Only a little over a decade after going their own way, Altria and Phillip Morris International (PMI) might be getting back together. The announcement will be welcome news to the investment banking community and to those looking for some distraction from near-constant coverage of geopolitical sabre rattling over Brexit and Sino-US trade tensions. In 2003, PMI rebranded itself as Altria and aimed to diversify away from cigarettes through a significant holding in Kraft, a move many perceived to be a feeble attempt to shake off the barrage of criticism around the health effects of smoking. By 2008, the two companies separated in an effort to insulate operations abroad from US tobacco. Altria became a US-only business, while PMI focused on the international stage, whilst maintaining the stake in Kraft to provide some protection against ongoing lawsuits and FDA scrutiny.
Fast-forward ten years. Both consumers and investors have become more aware of environmental issues, products’ impacts on society, and have more information at their fingertips to evaluate the company they are purchasing from. The widespread consideration of environmental, social, and governance (ESG) issues has led to the implementation of negative screening, and typically tobacco companies will be the first to feel the wrath of filters looking to remove companies that go against the ESG grain. However, despite being trapped in the “sin” bucket for several decades, both companies have been focusing on their next generation products (NGPs) in an effort to alleviate the strong stigma attached to smoking. Whilst litigation pressures may have eased from a decade ago, new threats remain in the form of restrictions on nicotine levels, a potential ban on menthol cigarettes, the ongoing debate on the dangers of NGPs, and attempting to reinvent a brand synonymous with cigarettes.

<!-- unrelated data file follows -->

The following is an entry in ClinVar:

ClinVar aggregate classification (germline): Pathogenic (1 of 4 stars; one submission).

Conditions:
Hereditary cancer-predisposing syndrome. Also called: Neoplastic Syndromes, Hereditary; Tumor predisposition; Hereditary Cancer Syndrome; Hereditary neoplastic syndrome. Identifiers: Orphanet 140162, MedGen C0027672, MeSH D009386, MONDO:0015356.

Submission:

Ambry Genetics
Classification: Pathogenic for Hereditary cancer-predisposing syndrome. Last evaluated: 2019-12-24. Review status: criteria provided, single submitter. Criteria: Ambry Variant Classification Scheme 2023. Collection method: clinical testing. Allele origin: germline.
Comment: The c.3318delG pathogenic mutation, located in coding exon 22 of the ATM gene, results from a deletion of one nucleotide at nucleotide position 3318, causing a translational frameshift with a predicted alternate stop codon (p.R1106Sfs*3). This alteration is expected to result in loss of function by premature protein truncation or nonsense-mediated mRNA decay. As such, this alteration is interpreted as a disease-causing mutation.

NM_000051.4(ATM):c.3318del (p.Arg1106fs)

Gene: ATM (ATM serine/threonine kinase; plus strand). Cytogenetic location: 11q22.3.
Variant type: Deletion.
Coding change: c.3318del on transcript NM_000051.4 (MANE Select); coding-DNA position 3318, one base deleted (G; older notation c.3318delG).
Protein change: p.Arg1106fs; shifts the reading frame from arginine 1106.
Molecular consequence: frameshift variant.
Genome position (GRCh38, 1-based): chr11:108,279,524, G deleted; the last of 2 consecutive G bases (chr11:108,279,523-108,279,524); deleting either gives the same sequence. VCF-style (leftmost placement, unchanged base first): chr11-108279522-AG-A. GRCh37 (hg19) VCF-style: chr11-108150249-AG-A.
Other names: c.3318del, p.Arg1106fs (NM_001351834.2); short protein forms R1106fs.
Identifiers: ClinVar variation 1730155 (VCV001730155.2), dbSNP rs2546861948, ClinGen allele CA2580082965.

So why combine efforts again after a decade? In addition to an estimated annual cost saving of up to $1bn, as demand has fallen so too has criticism of tobacco diminished somewhat. While the two companies share the same cigarette portfolio, they have a complimentary products range in the alternatives space. The development of the IQOS product by PMI is unique, in the respect that the product will heat tobacco, as opposed to burning it. This stands in contrast to the vast majority of other businesses which have focused on promoting vaping as an alternative, of which Altria is part of. After more than a decade apart, it will be interesting to observe if a merger, new products and new marketing can breathe life into one of the most unloved sectors – or maybe it will all go up in smoke.